The announcement also adds definitions of the terms “sale date” and “transfer date” to the Servicing Guide Glossary. These terms generally reflect the customary structure of purchases of Fannie Mae (and other agency) servicing rights. Such transactions typically provide for separate sale dates and transfer dates. The sale date is typically the date on which the economic benefits of ownership of the servicing rights, as between the purchaser and seller, are passed to the purchaser. The transfer date is the date on which Fannie Mae’s consent is effective, Fannie Mae formally recognizes the purchaser as the owner of the servicing rights, and the servicing is physically transferred to the purchaser or its subservicer. The sale date typically occurs before the transfer date, although they may be the same date in a given transaction. Fannie Mae has historically only concerned itself with the transfer date, since that’s the date Fannie Mae recognizes a change in the servicer. Fannie Mae’s current form of request for approval of a servicing transfer (Form 629) indicates that the sale date is requested for information purposes only, and until recently, it made no reference to the sale date at all. With that in mind, one might wonder why Fannie Mae felt the need to define the sale date. A possible answer can be found in the definition included in the announcement. The announcement describes the sale date, in part, as the date on which, “the legal liability for the servicing of the Fannie Mae mortgage loans transfer[s] from one servicer to another.” The definition doesn’t say to whom the purchasing servicer is legally liable after the sale date, but regardless of the meaning, it may not align with the allocation of liability agreed to as between a given purchaser and seller. To the extent Fannie Mae means that the purchaser is liable to Fannie Mae for the servicing, that would appear to be inconsistent with the fact that Fannie Mae doesn’t recognize the purchaser as the owner of the servicing rights until the transfer date, and the purchaser doesn’t take on the physical servicing until the transfer date. To the extent Fannie Mae means the purchaser is liable to third parties, such as borrowers, it wouldn’t appear to have any authority to create that liability.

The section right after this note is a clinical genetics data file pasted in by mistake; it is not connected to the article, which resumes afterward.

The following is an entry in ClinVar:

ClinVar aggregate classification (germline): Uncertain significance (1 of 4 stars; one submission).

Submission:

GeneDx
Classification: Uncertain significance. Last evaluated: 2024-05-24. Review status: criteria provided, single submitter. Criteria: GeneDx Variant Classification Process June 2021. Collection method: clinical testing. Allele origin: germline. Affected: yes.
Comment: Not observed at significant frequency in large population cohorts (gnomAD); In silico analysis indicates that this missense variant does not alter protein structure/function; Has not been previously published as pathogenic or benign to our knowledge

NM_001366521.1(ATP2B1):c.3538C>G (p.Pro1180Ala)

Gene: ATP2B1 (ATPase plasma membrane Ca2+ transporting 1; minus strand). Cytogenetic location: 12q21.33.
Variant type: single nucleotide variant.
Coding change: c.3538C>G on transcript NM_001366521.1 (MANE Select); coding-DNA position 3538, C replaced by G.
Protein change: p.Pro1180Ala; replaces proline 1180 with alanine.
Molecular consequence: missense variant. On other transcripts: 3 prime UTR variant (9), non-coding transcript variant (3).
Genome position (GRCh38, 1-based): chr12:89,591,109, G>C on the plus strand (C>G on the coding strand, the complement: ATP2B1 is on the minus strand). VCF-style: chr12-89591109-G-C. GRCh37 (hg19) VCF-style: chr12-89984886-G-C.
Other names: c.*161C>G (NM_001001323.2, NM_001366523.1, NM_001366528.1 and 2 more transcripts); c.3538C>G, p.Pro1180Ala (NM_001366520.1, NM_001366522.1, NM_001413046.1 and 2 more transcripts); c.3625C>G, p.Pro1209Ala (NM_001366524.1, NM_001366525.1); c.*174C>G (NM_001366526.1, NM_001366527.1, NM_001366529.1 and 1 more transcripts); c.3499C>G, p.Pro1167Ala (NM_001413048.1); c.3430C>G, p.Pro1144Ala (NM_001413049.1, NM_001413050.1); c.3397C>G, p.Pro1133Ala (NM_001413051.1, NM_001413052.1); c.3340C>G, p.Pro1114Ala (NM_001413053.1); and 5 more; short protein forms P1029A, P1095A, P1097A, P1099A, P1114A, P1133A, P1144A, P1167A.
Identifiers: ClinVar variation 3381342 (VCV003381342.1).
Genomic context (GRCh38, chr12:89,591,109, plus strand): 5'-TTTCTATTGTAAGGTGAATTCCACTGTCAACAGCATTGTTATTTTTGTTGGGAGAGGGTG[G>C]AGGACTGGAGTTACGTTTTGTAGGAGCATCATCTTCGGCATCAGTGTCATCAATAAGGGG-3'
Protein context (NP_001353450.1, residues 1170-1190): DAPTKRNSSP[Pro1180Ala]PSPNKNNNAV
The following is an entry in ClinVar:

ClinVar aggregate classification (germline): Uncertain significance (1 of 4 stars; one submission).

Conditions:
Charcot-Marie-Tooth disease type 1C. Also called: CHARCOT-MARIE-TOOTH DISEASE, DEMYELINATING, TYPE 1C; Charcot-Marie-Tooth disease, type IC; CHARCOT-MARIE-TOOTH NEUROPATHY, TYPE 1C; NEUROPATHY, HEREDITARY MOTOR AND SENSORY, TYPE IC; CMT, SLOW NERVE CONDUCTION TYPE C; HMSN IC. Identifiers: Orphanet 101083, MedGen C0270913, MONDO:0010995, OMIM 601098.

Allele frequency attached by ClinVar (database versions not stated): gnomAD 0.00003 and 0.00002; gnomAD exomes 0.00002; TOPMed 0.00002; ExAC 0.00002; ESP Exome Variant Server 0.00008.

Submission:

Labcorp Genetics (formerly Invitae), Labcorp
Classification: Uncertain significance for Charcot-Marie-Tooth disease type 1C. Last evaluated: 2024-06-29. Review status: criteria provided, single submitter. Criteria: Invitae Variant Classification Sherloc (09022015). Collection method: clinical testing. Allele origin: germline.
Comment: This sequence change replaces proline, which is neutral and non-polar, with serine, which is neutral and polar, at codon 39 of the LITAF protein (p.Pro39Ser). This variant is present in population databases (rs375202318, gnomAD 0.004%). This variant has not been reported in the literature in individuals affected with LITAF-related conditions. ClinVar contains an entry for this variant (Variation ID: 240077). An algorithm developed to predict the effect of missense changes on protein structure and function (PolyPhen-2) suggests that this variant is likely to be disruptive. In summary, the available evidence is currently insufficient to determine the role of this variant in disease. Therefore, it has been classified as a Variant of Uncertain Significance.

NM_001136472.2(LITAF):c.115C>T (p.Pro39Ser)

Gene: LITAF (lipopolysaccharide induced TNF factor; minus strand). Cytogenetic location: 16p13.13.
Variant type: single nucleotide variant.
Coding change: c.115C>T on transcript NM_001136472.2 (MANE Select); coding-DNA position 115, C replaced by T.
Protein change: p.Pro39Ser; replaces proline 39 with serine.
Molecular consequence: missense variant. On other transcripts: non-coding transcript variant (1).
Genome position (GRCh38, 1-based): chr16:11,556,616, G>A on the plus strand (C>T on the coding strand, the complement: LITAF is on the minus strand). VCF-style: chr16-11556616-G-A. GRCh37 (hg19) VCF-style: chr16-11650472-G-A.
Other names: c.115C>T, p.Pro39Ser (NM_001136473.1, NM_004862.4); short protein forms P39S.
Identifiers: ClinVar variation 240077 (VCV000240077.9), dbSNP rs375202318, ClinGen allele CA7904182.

Also worth noting in the context of Fannie Mae servicing transfer requirements, on December 19, 2013, Fannie Mae issued Servicing Guide Announcement SVC-2013-29, revising its servicing transfer policy and form of request for servicing transfer to require approvals of subservicing changes. That announcement and the revised form of request for transfer approval now require the same approval for transfers of servicing responsibility to, from, or among subservicers, as they do for transfers of servicing rights. Of course, the new 60-day deadline for submission of requests for transfers will apply equally to such transactions with subservicers. A “sale date” for such subservicing transfers also needs to be identified, although it really has no application in that context since there is no sale.